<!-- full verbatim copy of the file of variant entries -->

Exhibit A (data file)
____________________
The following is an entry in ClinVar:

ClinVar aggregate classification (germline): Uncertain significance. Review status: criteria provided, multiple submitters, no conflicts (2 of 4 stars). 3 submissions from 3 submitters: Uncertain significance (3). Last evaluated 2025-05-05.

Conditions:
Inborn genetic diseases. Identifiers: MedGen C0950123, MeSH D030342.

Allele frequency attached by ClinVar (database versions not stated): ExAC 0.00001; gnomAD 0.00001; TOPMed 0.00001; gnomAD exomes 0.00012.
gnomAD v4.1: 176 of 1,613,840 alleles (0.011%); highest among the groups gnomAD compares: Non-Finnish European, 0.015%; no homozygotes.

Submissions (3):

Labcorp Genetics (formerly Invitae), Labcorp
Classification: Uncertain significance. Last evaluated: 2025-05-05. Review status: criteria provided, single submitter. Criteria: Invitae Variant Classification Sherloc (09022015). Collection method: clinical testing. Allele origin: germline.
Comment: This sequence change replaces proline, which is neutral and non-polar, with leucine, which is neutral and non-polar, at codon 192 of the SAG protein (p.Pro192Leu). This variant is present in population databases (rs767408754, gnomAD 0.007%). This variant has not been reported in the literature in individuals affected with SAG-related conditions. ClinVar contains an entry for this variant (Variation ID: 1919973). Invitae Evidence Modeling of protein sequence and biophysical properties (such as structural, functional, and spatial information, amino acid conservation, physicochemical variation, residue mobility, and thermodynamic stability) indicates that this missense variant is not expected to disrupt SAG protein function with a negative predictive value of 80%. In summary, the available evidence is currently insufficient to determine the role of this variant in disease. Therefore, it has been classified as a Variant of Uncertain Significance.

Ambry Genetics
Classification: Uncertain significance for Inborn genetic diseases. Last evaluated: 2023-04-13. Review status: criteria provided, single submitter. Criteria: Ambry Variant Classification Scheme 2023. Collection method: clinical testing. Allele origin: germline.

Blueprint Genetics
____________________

The following is an entry in ClinVar:

ClinVar aggregate classification (germline): Uncertain significance. Review status: criteria provided, multiple submitters, no conflicts (2 of 4 stars). 3 submissions from 3 submitters: Uncertain significance (3). Last evaluated 2025-05-05.

Conditions:
Inborn genetic diseases. Identifiers: MedGen C0950123, MeSH D030342.

Allele frequency attached by ClinVar (database versions not stated): ExAC 0.00001; gnomAD 0.00001; TOPMed 0.00001; gnomAD exomes 0.00012.
gnomAD v4.1: 176 of 1,613,840 alleles (0.011%); highest among the groups gnomAD compares: Non-Finnish European, 0.015%; no homozygotes.

Submissions (3):

Labcorp Genetics (formerly Invitae), Labcorp
Classification: Uncertain significance. Last evaluated: 2025-05-05. Review status: criteria provided, single submitter. Criteria: Invitae Variant Classification Sherloc (09022015). Collection method: clinical testing. Allele origin: germline.
Comment: This sequence change replaces proline, which is neutral and non-polar, with leucine, which is neutral and non-polar, at codon 192 of the SAG protein (p.Pro192Leu). This variant is present in population databases (rs767408754, gnomAD 0.007%). This variant has not been reported in the literature in individuals affected with SAG-related conditions. ClinVar contains an entry for this variant (Variation ID: 1919973). Invitae Evidence Modeling of protein sequence and biophysical properties (such as structural, functional, and spatial information, amino acid conservation, physicochemical variation, residue mobility, and thermodynamic stability) indicates that this missense variant is not expected to disrupt SAG protein function with a negative predictive value of 80%. In summary, the available evidence is currently insufficient to determine the role of this variant in disease. Therefore, it has been classified as a Variant of Uncertain Significance.

Ambry Genetics
Classification: Uncertain significance for Inborn genetic diseases. Last evaluated: 2023-04-13. Review status: criteria provided, single submitter. Criteria: Ambry Variant Classification Scheme 2023. Collection method: clinical testing. Allele origin: germline.

Blueprint Genetics